I am embarrassed to admit that this issue never occurred to me begore a friend sent me an article about it. Or maybe I should be proud.
Voucher Codes Pro is a company that offers coupons to internet shoppers. It surveyed 2,634 people, and almost 20% said they had cheated while using a grocery store self-checkout. Over half of the cheaters said they took advantage of the system because they realized being apprehended was unlikely. A 2015 study of self-checkouts with handheld scanners conducted at the University of Leicester audited a million self-checkout transactions over a year’s time.Out of $21 million in sales, goods worth nearly $850,000 left stores without being scanned and paid for.
How does this happen? There are several techniques:
- Ringing up a T-bone ($13.99/lb) with a code for a cheap ($0.49/lb) variety of produce is known as “the banana trick.”
- When a pricey item leaves the conveyor belt without being scanned, it’s “the pass around.”
- Then there is “the switcheroo,” where you peel the sticker off something inexpensive and place it over the bar code of something pricey. You do have to make certain that the two items are about the same weight to avoid triggering the “unexpected item” alert on some machines.
“Anyone who pays for more than half of their stuff in self checkout is a total moron,” reads a comment in a Reddit discussion on the subject. Another one says, “There is NO MORAL ISSUE with stealing from a store that forces you to use self checkout, period. THEY ARE CHARGING YOU TO WORK AT THEIR STORE.”
I guess this would apply to gas stations too.
I’ve never been to a store that didn’t at least have one human-manned check-out. Unless there is a long line, I’ll always take that option. I’ve told many clerks why: the self-checkout machines not only eliminate jobs, they make shopping less social, interactive, and fun. At the local CVS where I drop by often, everyone knows my name and that of my wife. I joke with the staff, ask about their jobs and family, and generally behave like human beings are supposed to treat each other. Meanwhile, I watch about 30% of the self-check transactions go awry, requiring the clerks to excuse themselves and push some buttons.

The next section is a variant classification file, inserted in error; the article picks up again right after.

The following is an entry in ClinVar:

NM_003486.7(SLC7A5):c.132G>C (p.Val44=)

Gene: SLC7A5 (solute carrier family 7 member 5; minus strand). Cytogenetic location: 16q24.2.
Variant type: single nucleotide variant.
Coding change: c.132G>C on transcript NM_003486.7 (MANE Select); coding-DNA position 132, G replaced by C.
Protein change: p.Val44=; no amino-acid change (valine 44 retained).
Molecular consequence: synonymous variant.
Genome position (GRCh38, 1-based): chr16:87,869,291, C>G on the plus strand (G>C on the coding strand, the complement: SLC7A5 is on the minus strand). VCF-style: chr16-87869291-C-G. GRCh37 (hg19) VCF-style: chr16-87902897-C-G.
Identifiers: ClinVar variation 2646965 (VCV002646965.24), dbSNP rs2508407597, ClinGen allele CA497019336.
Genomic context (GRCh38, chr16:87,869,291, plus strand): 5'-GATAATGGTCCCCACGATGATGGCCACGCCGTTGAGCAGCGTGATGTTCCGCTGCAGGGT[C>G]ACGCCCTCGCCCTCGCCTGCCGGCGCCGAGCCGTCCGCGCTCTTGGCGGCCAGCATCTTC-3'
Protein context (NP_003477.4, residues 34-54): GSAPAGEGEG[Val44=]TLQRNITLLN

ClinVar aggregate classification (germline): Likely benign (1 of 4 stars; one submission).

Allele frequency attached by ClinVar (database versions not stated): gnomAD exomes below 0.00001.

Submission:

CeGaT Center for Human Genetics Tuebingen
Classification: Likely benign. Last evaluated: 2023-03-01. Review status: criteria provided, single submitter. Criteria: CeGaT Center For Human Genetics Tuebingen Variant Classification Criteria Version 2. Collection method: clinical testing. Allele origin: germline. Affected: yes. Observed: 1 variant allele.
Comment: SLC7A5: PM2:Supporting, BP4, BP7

If and when the Democrats succeed in passing a national minimum wage law, it will force more stores to go the self-check route, meaning fewer jobs and I supposed, more theft, more losses at the check-out machines, and higher overhead. Good plan!
I still don’t understand why otherwise normal, every day citizens would steal food and other items. Part of the phenomenon is progressive cities like San Francisco and Dallas decriminalizing shop-lifting. If it’s no longer a crime to steal food, those ethics alarms will ring increasingly fainter, if at all.
Barbara Staib, the director of communications of the National Association for Shoplifting Prevention, theorizes that self-checkouts tempt people who are already predisposed to shoplifting by creating rationalizations, like the “the stores are making you work for them” nonsense. “Most shoplifters are in fact otherwise law-abiding citizens,” she says. “They would chase behind you to return the $20 bill you dropped, because you’re a person and you would miss that $20,” but a mechanical cashier gives the false impression of anonymity, she says. “This apparently empowers people to shoplift.”
Ah. They are idiots, then. You steal from the store, not the cashiers.
Frank Farley, a psychologist, concludes that self-check-out crooks often have Type-T —the T stands for “thrill—personalities. “Shopping can be quite boring because it’s such a routine, and this is a way to make the routine more interesting. These can be risk-taking, stimulation-seeking people,” he says.
Boy, if your stimulation comes from sneaking cheese through an auto-cashier, you’ve got bigger problems than being bored with shopping. It does sort of explain why Winona Ryder was shoplifting, I guess. That has always bothered me.
But never mind Winona. A culture that cannot reliably set the ethics alarms of its citizens to reject stealing as wrong, regardless of how bored they are or how easy it it may be is poised for destruction. That was one of the things religion did effectively, and why our “enlightened” society is the worse for its decline.